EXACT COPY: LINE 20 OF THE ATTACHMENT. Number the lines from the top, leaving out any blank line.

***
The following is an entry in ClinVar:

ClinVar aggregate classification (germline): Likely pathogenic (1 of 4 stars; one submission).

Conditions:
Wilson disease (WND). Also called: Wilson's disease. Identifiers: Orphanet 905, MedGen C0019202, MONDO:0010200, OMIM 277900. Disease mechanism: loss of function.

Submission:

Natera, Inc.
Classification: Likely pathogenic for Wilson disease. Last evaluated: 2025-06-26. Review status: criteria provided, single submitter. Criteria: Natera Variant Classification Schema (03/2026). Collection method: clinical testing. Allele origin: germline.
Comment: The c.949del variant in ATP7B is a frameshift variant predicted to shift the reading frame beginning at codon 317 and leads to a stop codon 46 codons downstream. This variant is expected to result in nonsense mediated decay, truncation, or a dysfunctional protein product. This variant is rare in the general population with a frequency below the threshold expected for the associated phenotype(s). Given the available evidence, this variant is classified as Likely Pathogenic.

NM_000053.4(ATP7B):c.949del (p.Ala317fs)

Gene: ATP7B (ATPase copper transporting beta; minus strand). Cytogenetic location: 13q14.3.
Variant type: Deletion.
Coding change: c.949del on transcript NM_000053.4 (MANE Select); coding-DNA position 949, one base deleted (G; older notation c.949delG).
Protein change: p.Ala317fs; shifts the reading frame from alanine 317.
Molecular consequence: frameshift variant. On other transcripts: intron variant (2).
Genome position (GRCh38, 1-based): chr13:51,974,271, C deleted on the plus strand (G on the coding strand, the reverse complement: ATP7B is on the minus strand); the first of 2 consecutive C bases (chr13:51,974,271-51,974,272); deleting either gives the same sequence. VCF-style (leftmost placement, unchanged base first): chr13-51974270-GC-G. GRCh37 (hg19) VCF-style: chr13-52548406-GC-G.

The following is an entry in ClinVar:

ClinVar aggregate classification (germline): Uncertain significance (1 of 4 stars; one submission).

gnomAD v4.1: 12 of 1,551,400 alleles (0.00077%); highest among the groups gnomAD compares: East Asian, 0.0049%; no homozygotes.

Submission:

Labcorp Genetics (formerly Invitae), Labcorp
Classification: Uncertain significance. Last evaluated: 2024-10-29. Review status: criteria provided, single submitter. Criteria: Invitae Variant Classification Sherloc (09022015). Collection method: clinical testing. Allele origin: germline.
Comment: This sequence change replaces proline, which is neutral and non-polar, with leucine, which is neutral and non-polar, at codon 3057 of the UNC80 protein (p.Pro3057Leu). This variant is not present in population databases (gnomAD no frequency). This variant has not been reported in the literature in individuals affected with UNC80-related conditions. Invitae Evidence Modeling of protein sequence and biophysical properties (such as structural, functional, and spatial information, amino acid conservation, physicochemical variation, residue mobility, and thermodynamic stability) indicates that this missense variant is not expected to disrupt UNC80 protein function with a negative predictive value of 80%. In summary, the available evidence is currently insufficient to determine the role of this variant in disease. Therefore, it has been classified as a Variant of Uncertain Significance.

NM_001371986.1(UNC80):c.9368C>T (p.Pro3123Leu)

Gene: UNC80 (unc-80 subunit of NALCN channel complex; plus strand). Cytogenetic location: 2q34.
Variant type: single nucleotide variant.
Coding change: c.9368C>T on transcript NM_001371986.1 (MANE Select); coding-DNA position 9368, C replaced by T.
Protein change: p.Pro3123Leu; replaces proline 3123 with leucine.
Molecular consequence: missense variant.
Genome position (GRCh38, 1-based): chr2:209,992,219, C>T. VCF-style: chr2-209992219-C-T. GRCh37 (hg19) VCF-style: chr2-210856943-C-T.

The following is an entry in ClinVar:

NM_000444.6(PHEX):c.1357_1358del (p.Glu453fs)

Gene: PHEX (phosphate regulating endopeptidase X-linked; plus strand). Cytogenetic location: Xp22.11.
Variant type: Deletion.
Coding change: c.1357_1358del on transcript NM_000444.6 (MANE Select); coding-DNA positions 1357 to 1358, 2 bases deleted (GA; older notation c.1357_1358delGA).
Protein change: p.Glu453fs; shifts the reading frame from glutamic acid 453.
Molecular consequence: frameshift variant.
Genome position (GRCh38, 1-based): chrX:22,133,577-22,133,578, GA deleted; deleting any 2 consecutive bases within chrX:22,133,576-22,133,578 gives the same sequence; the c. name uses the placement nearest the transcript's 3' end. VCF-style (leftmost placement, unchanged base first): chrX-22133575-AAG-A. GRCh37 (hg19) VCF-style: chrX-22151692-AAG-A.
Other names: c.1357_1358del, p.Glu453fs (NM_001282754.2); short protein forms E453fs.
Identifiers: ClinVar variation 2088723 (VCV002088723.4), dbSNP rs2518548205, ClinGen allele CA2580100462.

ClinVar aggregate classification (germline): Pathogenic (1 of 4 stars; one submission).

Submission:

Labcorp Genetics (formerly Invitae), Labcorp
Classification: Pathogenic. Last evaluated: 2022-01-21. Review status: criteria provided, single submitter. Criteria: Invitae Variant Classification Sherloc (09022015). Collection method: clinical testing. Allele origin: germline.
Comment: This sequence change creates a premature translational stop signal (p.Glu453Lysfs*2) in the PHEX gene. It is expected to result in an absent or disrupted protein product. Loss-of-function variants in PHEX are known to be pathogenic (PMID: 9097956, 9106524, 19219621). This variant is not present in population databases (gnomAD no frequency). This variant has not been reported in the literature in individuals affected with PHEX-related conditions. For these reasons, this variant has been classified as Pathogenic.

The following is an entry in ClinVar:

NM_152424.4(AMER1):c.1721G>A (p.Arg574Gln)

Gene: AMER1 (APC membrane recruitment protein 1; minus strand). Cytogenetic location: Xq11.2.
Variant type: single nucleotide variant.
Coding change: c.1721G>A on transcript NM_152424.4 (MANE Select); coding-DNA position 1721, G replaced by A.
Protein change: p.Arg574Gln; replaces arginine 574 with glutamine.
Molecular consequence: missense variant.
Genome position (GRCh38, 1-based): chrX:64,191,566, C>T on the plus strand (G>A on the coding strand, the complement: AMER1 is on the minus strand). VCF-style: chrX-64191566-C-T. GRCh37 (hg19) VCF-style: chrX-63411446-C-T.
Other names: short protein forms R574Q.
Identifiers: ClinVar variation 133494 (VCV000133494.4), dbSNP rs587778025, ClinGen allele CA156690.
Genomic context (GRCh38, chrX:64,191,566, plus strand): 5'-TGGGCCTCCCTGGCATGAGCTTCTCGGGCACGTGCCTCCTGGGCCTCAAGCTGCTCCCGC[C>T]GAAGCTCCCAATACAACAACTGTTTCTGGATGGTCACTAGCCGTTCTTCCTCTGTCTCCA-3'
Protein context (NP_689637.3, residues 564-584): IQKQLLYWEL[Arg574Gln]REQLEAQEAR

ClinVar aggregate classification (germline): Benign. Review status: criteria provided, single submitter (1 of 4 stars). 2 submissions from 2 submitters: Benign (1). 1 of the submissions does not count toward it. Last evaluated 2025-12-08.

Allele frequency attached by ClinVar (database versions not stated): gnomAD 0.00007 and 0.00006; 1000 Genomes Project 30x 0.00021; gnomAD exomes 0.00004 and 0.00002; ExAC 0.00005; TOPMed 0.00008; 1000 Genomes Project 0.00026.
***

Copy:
Labcorp Genetics (formerly Invitae), Labcorp